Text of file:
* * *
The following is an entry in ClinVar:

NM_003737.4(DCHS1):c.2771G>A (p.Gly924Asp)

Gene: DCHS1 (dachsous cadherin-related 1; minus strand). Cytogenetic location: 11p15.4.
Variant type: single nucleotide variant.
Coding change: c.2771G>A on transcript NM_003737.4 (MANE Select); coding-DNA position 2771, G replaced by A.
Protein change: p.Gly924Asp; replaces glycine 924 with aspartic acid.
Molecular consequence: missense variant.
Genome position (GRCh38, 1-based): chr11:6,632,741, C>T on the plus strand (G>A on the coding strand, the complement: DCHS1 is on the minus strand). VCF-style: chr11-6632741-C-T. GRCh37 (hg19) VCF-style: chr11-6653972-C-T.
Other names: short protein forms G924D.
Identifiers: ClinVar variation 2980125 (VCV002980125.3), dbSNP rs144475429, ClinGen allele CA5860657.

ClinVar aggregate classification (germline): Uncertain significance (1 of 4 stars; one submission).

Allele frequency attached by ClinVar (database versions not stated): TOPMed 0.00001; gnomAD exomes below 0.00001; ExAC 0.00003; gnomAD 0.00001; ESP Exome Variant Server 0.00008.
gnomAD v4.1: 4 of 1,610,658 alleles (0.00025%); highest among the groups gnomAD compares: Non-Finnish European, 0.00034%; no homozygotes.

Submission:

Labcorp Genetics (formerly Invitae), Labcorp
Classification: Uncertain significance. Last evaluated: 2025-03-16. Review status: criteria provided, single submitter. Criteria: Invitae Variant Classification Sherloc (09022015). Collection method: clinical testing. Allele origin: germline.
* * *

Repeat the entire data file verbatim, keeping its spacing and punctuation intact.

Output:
The following is an entry in ClinVar:

NM_003737.4(DCHS1):c.2771G>A (p.Gly924Asp)

Gene: DCHS1 (dachsous cadherin-related 1; minus strand). Cytogenetic location: 11p15.4.
Variant type: single nucleotide variant.
Coding change: c.2771G>A on transcript NM_003737.4 (MANE Select); coding-DNA position 2771, G replaced by A.
Protein change: p.Gly924Asp; replaces glycine 924 with aspartic acid.
Molecular consequence: missense variant.
Genome position (GRCh38, 1-based): chr11:6,632,741, C>T on the plus strand (G>A on the coding strand, the complement: DCHS1 is on the minus strand). VCF-style: chr11-6632741-C-T. GRCh37 (hg19) VCF-style: chr11-6653972-C-T.
Other names: short protein forms G924D.
Identifiers: ClinVar variation 2980125 (VCV002980125.3), dbSNP rs144475429, ClinGen allele CA5860657.

ClinVar aggregate classification (germline): Uncertain significance (1 of 4 stars; one submission).

Allele frequency attached by ClinVar (database versions not stated): TOPMed 0.00001; gnomAD exomes below 0.00001; ExAC 0.00003; gnomAD 0.00001; ESP Exome Variant Server 0.00008.
gnomAD v4.1: 4 of 1,610,658 alleles (0.00025%); highest among the groups gnomAD compares: Non-Finnish European, 0.00034%; no homozygotes.

Submission:

Labcorp Genetics (formerly Invitae), Labcorp
Classification: Uncertain significance. Last evaluated: 2025-03-16. Review status: criteria provided, single submitter. Criteria: Invitae Variant Classification Sherloc (09022015). Collection method: clinical testing. Allele origin: germline.